Disneyland stunned theme park fans in January when it ended its annual pass program at its California resort, but it's coming back with a few tweaks later this month. On Tuesday afternoon, Walt Disney's (DIS 1.09%) original theme park resort unveiled Magic Key, the new pass platform that will go on sale come Aug. 25.

The names and price points are different, but it's basically a similar tiered approach, with cheaper options for those willing to accept more blockout dates and lower in-park discounts, as well as pay for parking. The new Magic Key passes start at $399 for a special pass restricted to Southern California residents, maxing out at $1,399 for the plan available to all Disneyland visitors without any blockout dates. 

Disney costumed characters pose in front of Disneyland's iconic castle.

Image source: Disney.

Reservations required

A big difference between the old passes that Disneyland refunded in January and the new program is that Magic Key buyers will have to secure park reservations for the park they want to visit on any given date. Magic Key holders can have between two and six park reservations open at any time based on the pass they have purchased. 

Disney introduced a system for advance park reservations when it began to open its theme parks last year. It was a reasonable way to keep crowd levels in check during the darkest stretches of the pandemic, with theme parks letting in as little as 25% of a gated attraction's previous capacity, but Disney has stuck to the program even as it has loosened the reins on tight guest counts.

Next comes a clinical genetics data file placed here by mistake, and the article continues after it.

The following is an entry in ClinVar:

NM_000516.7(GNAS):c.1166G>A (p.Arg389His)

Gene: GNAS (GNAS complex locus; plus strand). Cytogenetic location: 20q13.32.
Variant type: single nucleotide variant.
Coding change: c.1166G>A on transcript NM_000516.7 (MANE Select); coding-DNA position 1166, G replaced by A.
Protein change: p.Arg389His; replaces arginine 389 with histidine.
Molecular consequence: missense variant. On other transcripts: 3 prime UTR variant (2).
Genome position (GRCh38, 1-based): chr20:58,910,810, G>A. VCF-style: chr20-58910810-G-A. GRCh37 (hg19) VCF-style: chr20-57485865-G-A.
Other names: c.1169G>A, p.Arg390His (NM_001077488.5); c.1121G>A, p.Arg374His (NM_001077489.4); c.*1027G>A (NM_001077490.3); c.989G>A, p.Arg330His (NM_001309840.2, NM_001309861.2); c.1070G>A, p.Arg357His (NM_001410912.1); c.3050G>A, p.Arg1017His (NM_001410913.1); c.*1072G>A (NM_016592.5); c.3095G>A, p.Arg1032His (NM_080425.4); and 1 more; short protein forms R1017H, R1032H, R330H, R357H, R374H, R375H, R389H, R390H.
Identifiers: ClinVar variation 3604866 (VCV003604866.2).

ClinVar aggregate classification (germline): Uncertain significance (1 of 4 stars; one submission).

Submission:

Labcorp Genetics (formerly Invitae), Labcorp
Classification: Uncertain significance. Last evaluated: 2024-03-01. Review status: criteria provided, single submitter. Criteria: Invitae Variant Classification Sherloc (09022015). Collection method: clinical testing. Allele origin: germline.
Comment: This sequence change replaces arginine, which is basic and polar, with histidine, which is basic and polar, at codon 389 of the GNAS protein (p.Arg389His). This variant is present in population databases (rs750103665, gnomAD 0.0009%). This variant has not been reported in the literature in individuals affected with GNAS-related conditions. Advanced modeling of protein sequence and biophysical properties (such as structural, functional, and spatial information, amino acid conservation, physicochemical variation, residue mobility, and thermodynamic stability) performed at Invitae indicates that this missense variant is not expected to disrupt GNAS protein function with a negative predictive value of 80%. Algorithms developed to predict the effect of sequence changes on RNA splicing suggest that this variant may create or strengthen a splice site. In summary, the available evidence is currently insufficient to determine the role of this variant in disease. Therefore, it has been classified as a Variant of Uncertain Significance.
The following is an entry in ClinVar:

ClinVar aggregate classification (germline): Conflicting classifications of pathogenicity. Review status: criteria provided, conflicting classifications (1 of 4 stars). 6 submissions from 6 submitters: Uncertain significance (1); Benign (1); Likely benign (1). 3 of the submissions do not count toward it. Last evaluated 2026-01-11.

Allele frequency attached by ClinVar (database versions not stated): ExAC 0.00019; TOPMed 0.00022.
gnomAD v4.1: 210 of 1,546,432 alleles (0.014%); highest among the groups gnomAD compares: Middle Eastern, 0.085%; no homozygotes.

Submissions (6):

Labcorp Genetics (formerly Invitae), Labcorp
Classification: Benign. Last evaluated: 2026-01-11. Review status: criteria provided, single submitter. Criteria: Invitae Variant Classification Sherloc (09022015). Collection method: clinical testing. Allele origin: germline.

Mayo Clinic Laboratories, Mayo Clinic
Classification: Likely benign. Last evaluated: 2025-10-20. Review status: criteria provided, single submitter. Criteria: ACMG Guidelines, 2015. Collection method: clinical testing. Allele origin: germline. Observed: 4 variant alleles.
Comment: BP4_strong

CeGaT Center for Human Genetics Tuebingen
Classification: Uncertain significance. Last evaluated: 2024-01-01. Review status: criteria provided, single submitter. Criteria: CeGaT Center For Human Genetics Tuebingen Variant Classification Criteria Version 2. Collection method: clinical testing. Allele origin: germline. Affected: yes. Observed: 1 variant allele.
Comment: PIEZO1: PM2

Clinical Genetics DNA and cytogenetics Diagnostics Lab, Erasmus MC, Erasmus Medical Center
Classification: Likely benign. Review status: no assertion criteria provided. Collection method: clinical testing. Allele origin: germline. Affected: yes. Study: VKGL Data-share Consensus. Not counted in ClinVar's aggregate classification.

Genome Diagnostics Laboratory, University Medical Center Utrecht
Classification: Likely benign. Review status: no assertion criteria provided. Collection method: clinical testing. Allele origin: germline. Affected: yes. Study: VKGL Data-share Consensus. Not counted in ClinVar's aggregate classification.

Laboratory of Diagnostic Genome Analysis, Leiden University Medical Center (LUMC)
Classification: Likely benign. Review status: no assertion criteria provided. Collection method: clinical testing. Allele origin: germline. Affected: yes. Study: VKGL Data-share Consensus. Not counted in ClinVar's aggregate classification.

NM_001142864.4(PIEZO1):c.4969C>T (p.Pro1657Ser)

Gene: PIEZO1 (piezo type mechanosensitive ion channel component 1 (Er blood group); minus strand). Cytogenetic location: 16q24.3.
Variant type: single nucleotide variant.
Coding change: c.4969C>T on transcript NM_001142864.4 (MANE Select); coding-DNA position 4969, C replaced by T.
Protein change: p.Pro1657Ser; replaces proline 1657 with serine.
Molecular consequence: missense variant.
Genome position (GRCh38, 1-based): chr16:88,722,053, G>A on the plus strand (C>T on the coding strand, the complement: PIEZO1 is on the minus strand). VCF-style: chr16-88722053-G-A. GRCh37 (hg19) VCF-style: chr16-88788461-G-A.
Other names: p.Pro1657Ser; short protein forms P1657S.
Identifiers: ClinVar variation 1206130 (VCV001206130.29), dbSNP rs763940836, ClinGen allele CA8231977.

Securing park reservations for everyone in a traveling party has been a sticking point for Disney World pass holders since it reopened 13 months ago with the platform in place. There has generally been better availability for folks buying one-day tickets or staying at a Disney resort to secure access on any given operating day. 

The new Magic Key program in California -- as well as the resumption of new Disney World annual passes in the coming weeks -- are all about improving the monetization of its theme parks. Pass holders don't tend to spend as much on average as out-of-towners making a rare visit. Throttling the regulars with a park reservation system frees the world's largest theme park operator to regulate crowds during peak travel periods. It goes one step beyond blockout dates, ultimately increasing per-capita spending on admissions and inside the park. 

Since Disneyland refunded all of its pass holders (unlike Disney World, which stopped selling new passes but continued to renew existing passes), it's going to be starting from scratch here. It's going to learn a lot about consumer demand and whether the required reservations will be a deal breaker for potential buyers. Disneyland fans aren't going to like everything about Magic Key, but if you were going to revamp an annual pass program, you may as well do it following a lull where the California parks were closed for more than a year through the pandemic. 

There will be growing pains, and unlike other theme park and regional amusement park operators, Disney has the benefit of being a well-diversified media stock. It can turn a profit even when its theme parks aren't at their best. The new Magic Key passes aren't perfect, but it's better than having no annual pass at all. Now all eyes turn to Florida, where Disney is promising information on its resumption of passes later this month, with sales likely resuming in September. It's not such a small world, after all.